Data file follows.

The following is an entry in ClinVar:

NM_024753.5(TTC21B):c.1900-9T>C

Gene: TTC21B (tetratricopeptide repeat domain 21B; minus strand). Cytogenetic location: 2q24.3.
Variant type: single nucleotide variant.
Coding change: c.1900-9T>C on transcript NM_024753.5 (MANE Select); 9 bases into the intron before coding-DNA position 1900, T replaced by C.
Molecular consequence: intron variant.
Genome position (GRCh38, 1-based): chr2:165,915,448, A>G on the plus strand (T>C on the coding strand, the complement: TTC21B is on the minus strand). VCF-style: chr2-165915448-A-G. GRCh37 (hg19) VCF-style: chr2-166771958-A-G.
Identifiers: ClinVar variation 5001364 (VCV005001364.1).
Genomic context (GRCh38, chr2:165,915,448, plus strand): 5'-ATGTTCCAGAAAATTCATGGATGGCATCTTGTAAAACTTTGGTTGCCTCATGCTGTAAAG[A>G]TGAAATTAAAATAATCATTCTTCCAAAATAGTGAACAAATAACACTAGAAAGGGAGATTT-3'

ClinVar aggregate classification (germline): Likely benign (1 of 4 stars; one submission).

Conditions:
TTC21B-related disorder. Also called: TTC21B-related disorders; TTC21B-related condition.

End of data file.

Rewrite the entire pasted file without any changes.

The following is an entry in ClinVar:

NM_024753.5(TTC21B):c.1900-9T>C

Gene: TTC21B (tetratricopeptide repeat domain 21B; minus strand). Cytogenetic location: 2q24.3.
Variant type: single nucleotide variant.
Coding change: c.1900-9T>C on transcript NM_024753.5 (MANE Select); 9 bases into the intron before coding-DNA position 1900, T replaced by C.
Molecular consequence: intron variant.
Genome position (GRCh38, 1-based): chr2:165,915,448, A>G on the plus strand (T>C on the coding strand, the complement: TTC21B is on the minus strand). VCF-style: chr2-165915448-A-G. GRCh37 (hg19) VCF-style: chr2-166771958-A-G.
Identifiers: ClinVar variation 5001364 (VCV005001364.1).
Genomic context (GRCh38, chr2:165,915,448, plus strand): 5'-ATGTTCCAGAAAATTCATGGATGGCATCTTGTAAAACTTTGGTTGCCTCATGCTGTAAAG[A>G]TGAAATTAAAATAATCATTCTTCCAAAATAGTGAACAAATAACACTAGAAAGGGAGATTT-3'

ClinVar aggregate classification (germline): Likely benign (1 of 4 stars; one submission).

Conditions:
TTC21B-related disorder. Also called: TTC21B-related disorders; TTC21B-related condition.